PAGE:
Concentrated thermoelectric generators convert solar energy to electricity, but historically their conversion efficiency has lagged behind their potential. Now, full system efficiencies of 7.4% are achieved by segmentation of two thermoelectric materials and a spectrally selective surface.
Concentrated solar thermoelectric generators offer an intriguing alternative to wind turbines and photovoltaic modules for the production of electricity from renewable sources1,2. Such thermoelectric generators are solid-state heat engines3, directly converting the heat from sunlight to electrical power by exploiting the large temperature difference that develops across a thermoelectric generator under concentrated solar irradiation. While the solar thermoelectric generator literature dates back to 1888, it has been challenging to realize efficient devices, and a modest efficiency value of 3.4% under 50-fold concentration achieved in the mid-1950s remained a high water mark until this century4. However, a flurry of recent activity in solar thermoelectric generators has been inspired by improvements in thermoelectric materials, including advanced models of system performance, optical design optimization, and occasional bench-top demonstrations with efficiencies of 3–5% (refs 1,2,5,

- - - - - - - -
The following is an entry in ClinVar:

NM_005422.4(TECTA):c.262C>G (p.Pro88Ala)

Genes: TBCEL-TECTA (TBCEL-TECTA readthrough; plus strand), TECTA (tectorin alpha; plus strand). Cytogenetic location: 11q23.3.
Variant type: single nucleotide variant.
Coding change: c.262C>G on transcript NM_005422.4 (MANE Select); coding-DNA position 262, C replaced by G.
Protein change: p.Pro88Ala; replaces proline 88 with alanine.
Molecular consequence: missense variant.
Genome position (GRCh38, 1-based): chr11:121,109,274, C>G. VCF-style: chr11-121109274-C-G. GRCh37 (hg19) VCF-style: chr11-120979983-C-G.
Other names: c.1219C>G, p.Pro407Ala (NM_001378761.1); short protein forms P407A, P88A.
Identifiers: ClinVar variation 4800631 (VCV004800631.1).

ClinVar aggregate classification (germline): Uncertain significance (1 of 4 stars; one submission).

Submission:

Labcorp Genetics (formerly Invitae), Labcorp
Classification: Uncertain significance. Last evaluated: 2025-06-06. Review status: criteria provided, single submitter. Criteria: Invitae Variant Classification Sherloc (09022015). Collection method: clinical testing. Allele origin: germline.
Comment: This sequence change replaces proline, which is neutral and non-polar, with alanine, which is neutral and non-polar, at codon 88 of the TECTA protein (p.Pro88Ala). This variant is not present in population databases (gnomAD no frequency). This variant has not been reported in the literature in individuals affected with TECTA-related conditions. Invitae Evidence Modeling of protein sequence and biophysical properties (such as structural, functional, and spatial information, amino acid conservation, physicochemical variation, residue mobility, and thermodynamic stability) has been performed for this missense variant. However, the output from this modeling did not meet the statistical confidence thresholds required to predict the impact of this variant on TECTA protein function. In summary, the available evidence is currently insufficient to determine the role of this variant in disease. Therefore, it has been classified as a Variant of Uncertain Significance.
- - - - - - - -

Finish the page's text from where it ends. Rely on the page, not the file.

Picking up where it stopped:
The researchers have implemented innovations at both the thermoelectric unicouple and system level. The transition from measurements of individual thermoelectric properties to fabrication of a device is highly nontrivial. Critical challenges in this transition include mitigating thermomechanical stresses arising from temperature gradients and developing non-reactive interconnects and bonds that retain their desired electrical and mechanical properties upon cycling. Chen, Ren and colleagues not only address these challenges using state-of-the-art materials, but do so in an unusually transparent way. Optimized ingots of Bi2Te3 and CoSb3 were fabricated in-house, metallized and bonded into a unicouple (a single pair of n- and p-type legs). A spectrally selective absorber was then bonded onto the unicouple and integrated into a custom optical test-bed equipped with a ∼200 sun source. A schematic illustration of the device is shown in Fig. 1a. Test measurements under such illumination require care, as the optical flux at high concentration must be well-calibrated and thermal stresses during cycling can destroy the generator.